Opioids are a collective group of drugs including opium, morphine, codeine, heroin, and hundreds of prescription opiate derivatives and synthetic opioids used in treatments for pain. For an individual dependent on opioids, one of the biggest fears and a primary reason they continue to use is the negative conditions of withdrawals they go through, sometimes multiple times each day. The longer the dependency lasts, the more difficult it becomes to manage the powerful and brutal withdrawal symptoms despite the willingness to quit and going cold turkey just doesn’t work for the majority of individuals to be able to maintain any long-term stability in abstinence.
According to the Substance Abuse and Mental Health Services Administration, “The longer you’ve been dependent on opioids, the more likely it is that you would benefit from being on methadone.” Methadone, itself, is an opioid agonist drug that works similar to these opioids to reduce the cravings and physical withdrawals as the dependency to the shorter-acting opioids is reduced. The great thing about methadone, despite ongoing stigma, is that it can be used safely in combination with counseling, psychotherapy, and other interventions in methadone maintenance programs to actually give opioid dependents the chance to improve their lives. The following are some benefits of methadone maintenance over going cold turkey.
According to the SAMHSA, “Methadone is up to 80 percent orally bio-available, and its elimination half-life ranges from 24 to 36 hours. When methadone is administered daily in steady oral doses, its level in blood should maintain a 24-hour asymptomatic state, without episodes of overmedication or withdrawal. ”
Reduction in harm is a primary goal of methadone maintenance and a major benefit over going cold turkey. Reductions in crime, intravenous use of opioids, spread of communicable diseases, infections, and overdoses both fatal and non-fatal are some of the most common concerns.
The DEA reports that “Because heroin abusers do not know the actual strength of the drug or its true contents, they are at a high risk of overdose or death” and theCDC reports that,” Of the 22,767 deaths relating to prescription drug overdose in 2013, 16,235 (71.3%) involved opioid painkillers” Nearly every opioid dependent will relapse after attempting detox without treatment help. Most will go through multiple episodes of detox and relapse before they give up or seek treatment and the problem with this is that every time they decrease their tolerance during the detox phase, they increase their risks of overdose every time they relapse.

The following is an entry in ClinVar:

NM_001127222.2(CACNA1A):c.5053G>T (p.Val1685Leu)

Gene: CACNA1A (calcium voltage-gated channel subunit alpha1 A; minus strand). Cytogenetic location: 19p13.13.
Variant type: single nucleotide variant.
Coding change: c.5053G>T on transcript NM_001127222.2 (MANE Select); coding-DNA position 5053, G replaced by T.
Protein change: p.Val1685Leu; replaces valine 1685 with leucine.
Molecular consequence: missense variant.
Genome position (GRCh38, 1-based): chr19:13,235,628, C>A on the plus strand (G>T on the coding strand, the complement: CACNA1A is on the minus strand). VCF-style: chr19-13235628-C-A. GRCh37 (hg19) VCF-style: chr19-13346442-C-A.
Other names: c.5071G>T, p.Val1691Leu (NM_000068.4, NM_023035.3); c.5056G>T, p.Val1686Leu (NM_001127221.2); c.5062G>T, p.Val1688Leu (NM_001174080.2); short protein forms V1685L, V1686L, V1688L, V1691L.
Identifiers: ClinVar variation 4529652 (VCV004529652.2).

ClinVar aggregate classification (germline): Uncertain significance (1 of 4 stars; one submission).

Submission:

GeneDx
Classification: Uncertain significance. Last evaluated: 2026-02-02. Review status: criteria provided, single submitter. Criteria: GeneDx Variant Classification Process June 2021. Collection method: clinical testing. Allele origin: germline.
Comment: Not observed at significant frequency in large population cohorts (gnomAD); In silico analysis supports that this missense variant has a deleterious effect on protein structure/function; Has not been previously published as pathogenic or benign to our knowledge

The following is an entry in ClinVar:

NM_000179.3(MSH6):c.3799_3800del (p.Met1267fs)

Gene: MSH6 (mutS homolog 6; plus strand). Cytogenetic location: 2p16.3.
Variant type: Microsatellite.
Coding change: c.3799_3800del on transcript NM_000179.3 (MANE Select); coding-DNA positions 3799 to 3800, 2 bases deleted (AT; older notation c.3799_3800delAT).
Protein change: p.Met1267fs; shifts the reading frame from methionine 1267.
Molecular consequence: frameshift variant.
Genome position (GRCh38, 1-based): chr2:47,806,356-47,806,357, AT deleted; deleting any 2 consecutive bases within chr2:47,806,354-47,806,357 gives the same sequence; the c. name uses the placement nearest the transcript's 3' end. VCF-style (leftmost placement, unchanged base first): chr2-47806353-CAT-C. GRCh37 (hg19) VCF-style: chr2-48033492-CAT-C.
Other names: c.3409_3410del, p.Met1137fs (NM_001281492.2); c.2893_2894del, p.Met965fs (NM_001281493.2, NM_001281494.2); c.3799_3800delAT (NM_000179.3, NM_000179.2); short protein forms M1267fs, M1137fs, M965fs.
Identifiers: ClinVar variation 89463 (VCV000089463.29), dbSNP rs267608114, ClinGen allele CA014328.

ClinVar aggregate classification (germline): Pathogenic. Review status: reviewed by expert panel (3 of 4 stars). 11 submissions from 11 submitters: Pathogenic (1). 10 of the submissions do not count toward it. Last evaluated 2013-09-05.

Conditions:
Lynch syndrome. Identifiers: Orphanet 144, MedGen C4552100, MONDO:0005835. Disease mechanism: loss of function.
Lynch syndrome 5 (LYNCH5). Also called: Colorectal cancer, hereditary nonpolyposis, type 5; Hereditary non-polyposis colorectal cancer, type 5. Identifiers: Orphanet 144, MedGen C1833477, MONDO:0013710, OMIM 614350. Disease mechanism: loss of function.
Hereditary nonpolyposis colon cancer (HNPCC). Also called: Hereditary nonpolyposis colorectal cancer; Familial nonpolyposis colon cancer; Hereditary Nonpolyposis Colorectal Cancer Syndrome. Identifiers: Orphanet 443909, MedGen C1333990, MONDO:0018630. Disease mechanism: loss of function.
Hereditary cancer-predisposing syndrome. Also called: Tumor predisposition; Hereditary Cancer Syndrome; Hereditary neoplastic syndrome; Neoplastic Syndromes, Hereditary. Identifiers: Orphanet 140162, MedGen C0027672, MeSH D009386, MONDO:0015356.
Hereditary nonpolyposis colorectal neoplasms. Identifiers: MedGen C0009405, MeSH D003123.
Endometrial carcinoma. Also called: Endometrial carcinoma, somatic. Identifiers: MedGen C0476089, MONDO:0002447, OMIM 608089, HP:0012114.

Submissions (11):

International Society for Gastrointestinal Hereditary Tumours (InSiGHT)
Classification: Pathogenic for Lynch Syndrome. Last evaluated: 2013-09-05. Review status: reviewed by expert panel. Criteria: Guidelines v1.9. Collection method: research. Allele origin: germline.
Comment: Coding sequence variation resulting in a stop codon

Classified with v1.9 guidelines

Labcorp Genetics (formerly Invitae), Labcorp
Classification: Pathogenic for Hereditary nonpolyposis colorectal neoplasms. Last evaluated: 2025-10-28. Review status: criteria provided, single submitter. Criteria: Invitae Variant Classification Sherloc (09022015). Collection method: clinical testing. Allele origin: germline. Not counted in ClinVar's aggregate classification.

Opioid Relapse Prevention
The National Institutes of Health (NIH) states that “The major problem in the treatment of opioid dependence still remains the occurrence of relapse, to which stressful life events, renewed use of heroin, and exposure to drug-associated environmental cues are all positively correlated.” What this means is that, even if the person manages to get through the physical turmoil of pain and other adverse conditions of opioid withdrawal, they are still left with some powerful residual effects that can go on indefinitely if not properly addressed.
Methadone maintenance is more than a daily dose of methadone that works to control cravings and stabilize physiological processes to deter illicit opioid abuse. It helps the person achieve a self-directed, healthier, and more productive lifestyle by addressing the issues that these people need to be able to function in their homes, at work, and in society with levels of confidence, capabilities, and integrity that promotes stability in abstinence.
Improved Quality of Life
Going cold turkey may be perceived as a show of strength and willpower to quit using opioids, but, until there are major lifestyle changes to improve overall health and social functioning, recovery is slow and painful. At some point, the struggles to remain abstinent will probably become a stumbling block of confusion, misguided efforts, and overwhelming despair to the point that it all seems worthless.
According to an article published by the Mt Sinai Journal of Medicine in the U.S National Library of Medicine “Reviews issued by the Institute of Medicine and the National Institutes of Health have defined narcotic addiction as a chronic medical disorder and have claimed that methadone maintenance coupled with social services is the most effective treatment for this condition.” In addition to methadone dispensing, the quality of life for an opioid dependent can be improved in methadone maintenance programs through the following services:
- Comprehensive recovery support referrals and services
- Identifying and addressing co-occurring mental health and poly-substance abuse disorders
- Counseling and behavioral therapies (identification of problematic areas and strategies to promote wellness and recovery)
- Interventions to address family problems
- Medical interventions including tuberculosis, HIV, and hepatitis C virus (HCV) testing, education, counseling, and referrals and integrating care for other medical issues.
- Psychosocial assessments and referrals for additional services such as vocational, housing, legal, transportation, or financial assistance as needed.
Another significant benefit of methadone maintenance over going cold turkey is that it gives the individual the time they need to recover from opioid dependency without any time restrictions. Treatment retention affords a methadone maintenance patient the opportunities to take advantage of the program services and progress in their recovery goals more effectively. Some people remain in these programs indefinitely.